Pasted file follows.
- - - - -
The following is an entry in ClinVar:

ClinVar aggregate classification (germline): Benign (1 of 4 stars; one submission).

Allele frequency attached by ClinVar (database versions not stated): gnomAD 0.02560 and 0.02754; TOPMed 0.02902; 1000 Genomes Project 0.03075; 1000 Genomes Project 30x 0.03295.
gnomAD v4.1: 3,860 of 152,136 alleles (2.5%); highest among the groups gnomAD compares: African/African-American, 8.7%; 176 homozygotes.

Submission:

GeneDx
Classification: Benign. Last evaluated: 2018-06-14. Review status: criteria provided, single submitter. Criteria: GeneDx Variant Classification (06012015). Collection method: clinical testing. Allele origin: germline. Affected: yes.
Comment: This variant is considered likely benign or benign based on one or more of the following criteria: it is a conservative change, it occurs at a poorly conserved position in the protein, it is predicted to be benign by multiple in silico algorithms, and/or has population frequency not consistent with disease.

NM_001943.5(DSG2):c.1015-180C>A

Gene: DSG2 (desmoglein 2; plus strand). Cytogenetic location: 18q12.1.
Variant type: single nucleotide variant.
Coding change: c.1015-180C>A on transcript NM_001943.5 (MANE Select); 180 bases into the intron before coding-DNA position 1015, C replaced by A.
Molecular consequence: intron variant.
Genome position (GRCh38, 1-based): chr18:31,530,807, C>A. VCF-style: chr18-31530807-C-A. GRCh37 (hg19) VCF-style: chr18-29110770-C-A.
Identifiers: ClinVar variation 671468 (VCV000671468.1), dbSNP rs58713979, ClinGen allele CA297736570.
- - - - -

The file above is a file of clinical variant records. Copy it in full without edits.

The following is an entry in ClinVar:

ClinVar aggregate classification (germline): Benign (1 of 4 stars; one submission).

Allele frequency attached by ClinVar (database versions not stated): gnomAD 0.02560 and 0.02754; TOPMed 0.02902; 1000 Genomes Project 0.03075; 1000 Genomes Project 30x 0.03295.
gnomAD v4.1: 3,860 of 152,136 alleles (2.5%); highest among the groups gnomAD compares: African/African-American, 8.7%; 176 homozygotes.

Submission:

GeneDx
Classification: Benign. Last evaluated: 2018-06-14. Review status: criteria provided, single submitter. Criteria: GeneDx Variant Classification (06012015). Collection method: clinical testing. Allele origin: germline. Affected: yes.
Comment: This variant is considered likely benign or benign based on one or more of the following criteria: it is a conservative change, it occurs at a poorly conserved position in the protein, it is predicted to be benign by multiple in silico algorithms, and/or has population frequency not consistent with disease.

NM_001943.5(DSG2):c.1015-180C>A

Gene: DSG2 (desmoglein 2; plus strand). Cytogenetic location: 18q12.1.
Variant type: single nucleotide variant.
Coding change: c.1015-180C>A on transcript NM_001943.5 (MANE Select); 180 bases into the intron before coding-DNA position 1015, C replaced by A.
Molecular consequence: intron variant.
Genome position (GRCh38, 1-based): chr18:31,530,807, C>A. VCF-style: chr18-31530807-C-A. GRCh37 (hg19) VCF-style: chr18-29110770-C-A.
Identifiers: ClinVar variation 671468 (VCV000671468.1), dbSNP rs58713979, ClinGen allele CA297736570.